When Gov. Jerry Brown releases his latest budget plan Tuesday, he will already have a major fiscal victory under his belt, having cut a deal to strengthen the state's reserve fund.
But over the next few weeks, spending negotiations with lawmakers will still present a series of challenges for the governor, who has emphasized his stewardship of California's finances as he runs for reelection.
The governor is trying to secure new funding for the state's troubled $68-billion bullet train project by tapping into fees on polluters, a proposal that has frustrated environmental activists and some lawmakers who would like to see the money spent elsewhere.
He's also confronting higher-than-expected healthcare costs, now that one-quarter of the state's population is enrolled in Medi-Cal, which serves poor residents.
More people are signing up for the program than previously anticipated as California continues to implement President Obama's federal healthcare overhaul, and there's a backlog of 900,000 applications still waiting to be processed.
In addition, Brown will be facing pent-up demand for more money dedicated to social services, such as childcare and home care for the elderly and disabled, which were cut deeply during the recession.
During last year's budget talks, the governor was able to blunt his fellow Democrats' push for new spending by convincing them there wouldn't be enough money available.
But revenue has outpaced Brown's original projections by billions of dollars, and Assembly Budget Chair Nancy Skinner (D-Berkeley) said lawmakers will be more resistant to his calculations this year.
"He tried that once," she said. "It will be harder to justify."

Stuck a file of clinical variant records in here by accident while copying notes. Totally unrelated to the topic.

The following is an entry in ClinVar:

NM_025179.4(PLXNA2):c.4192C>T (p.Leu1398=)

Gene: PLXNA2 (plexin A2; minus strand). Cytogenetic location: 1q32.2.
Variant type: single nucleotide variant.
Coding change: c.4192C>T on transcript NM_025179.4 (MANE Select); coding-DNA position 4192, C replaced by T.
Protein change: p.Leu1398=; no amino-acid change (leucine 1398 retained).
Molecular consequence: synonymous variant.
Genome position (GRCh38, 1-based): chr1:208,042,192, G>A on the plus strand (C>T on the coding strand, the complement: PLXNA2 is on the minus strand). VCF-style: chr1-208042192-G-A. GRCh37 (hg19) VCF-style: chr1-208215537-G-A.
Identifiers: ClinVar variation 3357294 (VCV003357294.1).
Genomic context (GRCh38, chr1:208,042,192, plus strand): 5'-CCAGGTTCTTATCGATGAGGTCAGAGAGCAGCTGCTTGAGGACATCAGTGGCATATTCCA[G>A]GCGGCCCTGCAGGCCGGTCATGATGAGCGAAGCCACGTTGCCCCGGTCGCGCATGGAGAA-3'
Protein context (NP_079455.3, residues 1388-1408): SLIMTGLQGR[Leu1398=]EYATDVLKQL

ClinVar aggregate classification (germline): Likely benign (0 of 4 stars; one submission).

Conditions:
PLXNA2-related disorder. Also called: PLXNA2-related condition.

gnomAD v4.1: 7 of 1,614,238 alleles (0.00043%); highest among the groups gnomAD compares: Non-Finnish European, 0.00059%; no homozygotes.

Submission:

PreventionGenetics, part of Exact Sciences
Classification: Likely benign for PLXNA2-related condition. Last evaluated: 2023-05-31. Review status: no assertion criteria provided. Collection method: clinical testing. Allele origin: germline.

The Legislature is required to pass the next budget by June 15. It goes into effect July 1, once the governor signs it.
During this year's give-and-take, Brown will be working for the first time with new Assembly Speaker Toni Atkins (D-San Diego), who was sworn in on Monday to replace John A. Pérez (D-Los Angeles).
During her first speech as speaker, while Brown sat behind her in the Assembly chamber, Atkins said the budget should be "lifting up the most vulnerable."
After the recession and the accompanying budget cuts, many Californians have been "holding on with white knuckles," she said. "Their dreams were put on hold."
Brown, on the other hand, has repeatedly said there won't be enough money to fund every worthy program.
"I know there's a line of people a mile long that says, 'You know what, you haven't done this, you haven't done that, and you haven't done the other thing,'" Brown said this month. "That's always going to be true. And I just have to say I'm going to err on the side of prudence."
The reserve-fund proposal, which would stockpile cash to cushion the state against future economic downturns and be used to help pay off debt, is a key part of Brown's financial plans.
Republicans and Democrats have expressed support for the measure; if passed by the Legislature, as expected, it would be placed on the ballot in November.
The state has reaped almost $2 billion more revenue in the current fiscal year than Brown estimated in January, according to the most recent figures from the nonpartisan Legislative Analyst's Office. But that doesn't necessarily mean there will be a lot more money to spread around.
Because of California's law on education funding, much of the money will be directed to schools and community colleges. The state is also required to put more money into its largest pension fund for public employees because retirees are living longer.
Some of the additional revenue could also be needed for healthcare.